This is his strangest season yet. Sure, there are some numbers suggesting his 4.65 earned run average (ERA) is largely the product of crummy luck, like his .342 batting average on balls in play (BABIP). However, by far the biggest problem is his 1.48 home runs per nine innings rate (HR/9).
That figure is 0.52 higher than last season and 0.51 higher than his career rate. His home runs per fly ball (HR/FB) is also at a career-high, 14.1 percent.
The good news is Haren's poor performance seems isolated to homers. His K/BB is a magnificent 5.19 (third year in a row with a rate above 5.00). His 4.10 Fielding Independent Pitching rate (FIP) is also well higher than his 3.46 xFIP (expected FIP, which normalizes home run rates), meaning, with an average HR/FB, his ERA would be much prettier.
The bad news is Haren usually makes his fantasy owners a profit with his outstanding first halves, so it's hard to have faith that he can turn things around when he traditionally struggles more and more as the season progresses.
As in Haren's case, home runs are notoriously hard to predict or figure out. Where is the line between luck and skill?
Here are some pitchers who have been at the opposite end of the spectrum from Haren -- their HR/FB rates are among the lowest in baseball. Which ones can keep it up, and which ones do fantasy owners need to worry about?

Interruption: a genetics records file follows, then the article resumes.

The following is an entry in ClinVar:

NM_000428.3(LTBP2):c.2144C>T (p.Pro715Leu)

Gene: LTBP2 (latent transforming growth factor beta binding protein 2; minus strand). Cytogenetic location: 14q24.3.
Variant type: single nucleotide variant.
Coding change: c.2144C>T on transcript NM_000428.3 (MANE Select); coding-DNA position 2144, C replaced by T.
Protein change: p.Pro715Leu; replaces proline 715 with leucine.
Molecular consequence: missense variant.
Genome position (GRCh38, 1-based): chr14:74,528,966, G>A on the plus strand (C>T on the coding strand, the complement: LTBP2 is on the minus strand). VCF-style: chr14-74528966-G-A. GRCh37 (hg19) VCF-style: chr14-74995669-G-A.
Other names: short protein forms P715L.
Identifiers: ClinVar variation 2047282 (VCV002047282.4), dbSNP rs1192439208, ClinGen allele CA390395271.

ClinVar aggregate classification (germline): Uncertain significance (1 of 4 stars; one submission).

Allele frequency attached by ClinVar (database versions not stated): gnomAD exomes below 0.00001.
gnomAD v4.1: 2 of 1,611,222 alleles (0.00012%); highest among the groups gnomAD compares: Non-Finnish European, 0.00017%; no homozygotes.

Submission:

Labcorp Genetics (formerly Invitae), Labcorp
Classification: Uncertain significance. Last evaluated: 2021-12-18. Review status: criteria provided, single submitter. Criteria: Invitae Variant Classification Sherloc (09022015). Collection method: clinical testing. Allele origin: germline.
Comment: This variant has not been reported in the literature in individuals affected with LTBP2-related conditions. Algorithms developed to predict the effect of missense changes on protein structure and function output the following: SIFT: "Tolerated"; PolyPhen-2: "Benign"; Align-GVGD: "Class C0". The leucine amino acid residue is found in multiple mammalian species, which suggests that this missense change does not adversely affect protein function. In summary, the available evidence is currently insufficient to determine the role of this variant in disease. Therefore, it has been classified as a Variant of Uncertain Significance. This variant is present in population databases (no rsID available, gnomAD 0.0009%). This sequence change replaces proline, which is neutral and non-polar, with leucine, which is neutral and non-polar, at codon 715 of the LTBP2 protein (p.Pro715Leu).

Tipping Pitches has doled out plenty of love for Paulino in recent weeks because of his solid 3.27 FIP and 7.95 strikeouts per nine innings (K/9), but the dude is bound to serve up many more gopher balls heading forward.
Paulino's HR/FB is 1.9 percent. He's allowed two home runs in 86 innings this season. For comparison's sake, he allowed 20 in 97.2 innings last season (16.9 percent HR/FB). Toss in the fact that Paulino plays in a homer-friendly park -- Minute Maid is 11th in home runs -- and he looks like a solid bet for a big HR/FB increase moving forward.
As solid as Buchholz has looked, he has an unsustainable 3.7 percent HR/FB rate so far this season. Since his K/9 is rapidly evaporating (it's down to a career-low 6.13), he will be even more dependent on the whims of batted balls. Buchholz could be due for a harsh correction in HR/FB simply because his low K/9 keeps a lot of balls in play.
Buchholz produced 14.7 and 15.7 HR/FB rates his first two seasons. It looks like this year is the aberration.
Lee has the league's second lowest ratio at 2.3 percent. So why shouldn't you worry about him? Because he's produced rates of 5.1 and 6.5 percent the past two seasons. That means a small correction is possible, but he's proven the ability to maintain a very low HR/FB through an entire season.
Liriano is another low-rate, low-worry guy, and if for no other reason than his best pitch (slider) is nearly impossible for batters to drive far. Now distanced from Tommy John surgery, it appears he has the slider back and working well. It's rated at 13.1 runs above average so far in 2010.
Liriano's home field (Target Field) is 28th in home runs this season, so for now, there's little reason to think a big HR/FB correction is looming.
Other low-worry guys:
Statistics are current through June 22.
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